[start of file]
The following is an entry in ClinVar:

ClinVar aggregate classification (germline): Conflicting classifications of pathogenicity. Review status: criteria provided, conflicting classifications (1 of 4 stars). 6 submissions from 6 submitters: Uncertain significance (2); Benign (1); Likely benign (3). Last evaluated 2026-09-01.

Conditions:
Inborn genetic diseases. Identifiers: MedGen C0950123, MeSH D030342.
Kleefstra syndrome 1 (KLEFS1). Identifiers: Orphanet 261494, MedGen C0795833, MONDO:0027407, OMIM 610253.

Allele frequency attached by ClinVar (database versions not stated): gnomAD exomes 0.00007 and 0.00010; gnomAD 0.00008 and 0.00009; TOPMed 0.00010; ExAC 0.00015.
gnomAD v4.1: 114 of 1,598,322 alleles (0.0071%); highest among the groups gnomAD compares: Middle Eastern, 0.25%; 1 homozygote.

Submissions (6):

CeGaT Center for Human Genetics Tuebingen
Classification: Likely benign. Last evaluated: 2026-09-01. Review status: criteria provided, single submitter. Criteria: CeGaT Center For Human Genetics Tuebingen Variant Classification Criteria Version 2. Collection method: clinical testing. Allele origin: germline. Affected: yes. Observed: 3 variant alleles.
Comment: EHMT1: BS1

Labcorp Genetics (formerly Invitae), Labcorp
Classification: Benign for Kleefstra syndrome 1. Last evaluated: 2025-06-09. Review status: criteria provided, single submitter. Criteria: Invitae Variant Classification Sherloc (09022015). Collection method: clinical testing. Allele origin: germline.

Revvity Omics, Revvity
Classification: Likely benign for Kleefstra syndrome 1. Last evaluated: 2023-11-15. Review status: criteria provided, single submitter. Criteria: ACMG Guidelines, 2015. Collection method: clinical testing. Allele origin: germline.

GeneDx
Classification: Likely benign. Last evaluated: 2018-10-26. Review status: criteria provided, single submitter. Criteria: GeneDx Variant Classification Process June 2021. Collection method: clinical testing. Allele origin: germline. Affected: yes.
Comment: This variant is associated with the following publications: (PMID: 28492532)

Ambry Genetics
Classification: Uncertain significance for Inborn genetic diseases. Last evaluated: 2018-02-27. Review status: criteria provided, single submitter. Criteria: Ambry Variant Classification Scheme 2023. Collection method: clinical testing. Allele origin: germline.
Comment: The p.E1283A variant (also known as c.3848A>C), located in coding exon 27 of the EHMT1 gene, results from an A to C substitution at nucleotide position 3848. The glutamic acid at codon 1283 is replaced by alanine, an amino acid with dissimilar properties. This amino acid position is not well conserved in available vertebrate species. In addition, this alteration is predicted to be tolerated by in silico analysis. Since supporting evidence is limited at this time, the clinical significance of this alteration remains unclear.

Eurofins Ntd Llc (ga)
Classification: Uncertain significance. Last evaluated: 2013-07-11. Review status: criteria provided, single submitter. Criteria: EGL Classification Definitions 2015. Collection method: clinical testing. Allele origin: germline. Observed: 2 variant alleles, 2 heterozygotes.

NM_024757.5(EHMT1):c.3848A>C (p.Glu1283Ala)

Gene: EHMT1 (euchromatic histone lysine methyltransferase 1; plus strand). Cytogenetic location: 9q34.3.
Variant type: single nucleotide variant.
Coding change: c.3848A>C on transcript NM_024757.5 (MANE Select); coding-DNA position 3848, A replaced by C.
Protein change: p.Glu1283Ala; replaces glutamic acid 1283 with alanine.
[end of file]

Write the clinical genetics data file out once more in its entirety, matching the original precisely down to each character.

The following is an entry in ClinVar:

ClinVar aggregate classification (germline): Conflicting classifications of pathogenicity. Review status: criteria provided, conflicting classifications (1 of 4 stars). 6 submissions from 6 submitters: Uncertain significance (2); Benign (1); Likely benign (3). Last evaluated 2026-09-01.

Conditions:
Inborn genetic diseases. Identifiers: MedGen C0950123, MeSH D030342.
Kleefstra syndrome 1 (KLEFS1). Identifiers: Orphanet 261494, MedGen C0795833, MONDO:0027407, OMIM 610253.

Allele frequency attached by ClinVar (database versions not stated): gnomAD exomes 0.00007 and 0.00010; gnomAD 0.00008 and 0.00009; TOPMed 0.00010; ExAC 0.00015.
gnomAD v4.1: 114 of 1,598,322 alleles (0.0071%); highest among the groups gnomAD compares: Middle Eastern, 0.25%; 1 homozygote.

Submissions (6):

CeGaT Center for Human Genetics Tuebingen
Classification: Likely benign. Last evaluated: 2026-09-01. Review status: criteria provided, single submitter. Criteria: CeGaT Center For Human Genetics Tuebingen Variant Classification Criteria Version 2. Collection method: clinical testing. Allele origin: germline. Affected: yes. Observed: 3 variant alleles.
Comment: EHMT1: BS1

Labcorp Genetics (formerly Invitae), Labcorp
Classification: Benign for Kleefstra syndrome 1. Last evaluated: 2025-06-09. Review status: criteria provided, single submitter. Criteria: Invitae Variant Classification Sherloc (09022015). Collection method: clinical testing. Allele origin: germline.

Revvity Omics, Revvity
Classification: Likely benign for Kleefstra syndrome 1. Last evaluated: 2023-11-15. Review status: criteria provided, single submitter. Criteria: ACMG Guidelines, 2015. Collection method: clinical testing. Allele origin: germline.

GeneDx
Classification: Likely benign. Last evaluated: 2018-10-26. Review status: criteria provided, single submitter. Criteria: GeneDx Variant Classification Process June 2021. Collection method: clinical testing. Allele origin: germline. Affected: yes.
Comment: This variant is associated with the following publications: (PMID: 28492532)

Ambry Genetics
Classification: Uncertain significance for Inborn genetic diseases. Last evaluated: 2018-02-27. Review status: criteria provided, single submitter. Criteria: Ambry Variant Classification Scheme 2023. Collection method: clinical testing. Allele origin: germline.
Comment: The p.E1283A variant (also known as c.3848A>C), located in coding exon 27 of the EHMT1 gene, results from an A to C substitution at nucleotide position 3848. The glutamic acid at codon 1283 is replaced by alanine, an amino acid with dissimilar properties. This amino acid position is not well conserved in available vertebrate species. In addition, this alteration is predicted to be tolerated by in silico analysis. Since supporting evidence is limited at this time, the clinical significance of this alteration remains unclear.

Eurofins Ntd Llc (ga)
Classification: Uncertain significance. Last evaluated: 2013-07-11. Review status: criteria provided, single submitter. Criteria: EGL Classification Definitions 2015. Collection method: clinical testing. Allele origin: germline. Observed: 2 variant alleles, 2 heterozygotes.

NM_024757.5(EHMT1):c.3848A>C (p.Glu1283Ala)

Gene: EHMT1 (euchromatic histone lysine methyltransferase 1; plus strand). Cytogenetic location: 9q34.3.
Variant type: single nucleotide variant.
Coding change: c.3848A>C on transcript NM_024757.5 (MANE Select); coding-DNA position 3848, A replaced by C.
Protein change: p.Glu1283Ala; replaces glutamic acid 1283 with alanine.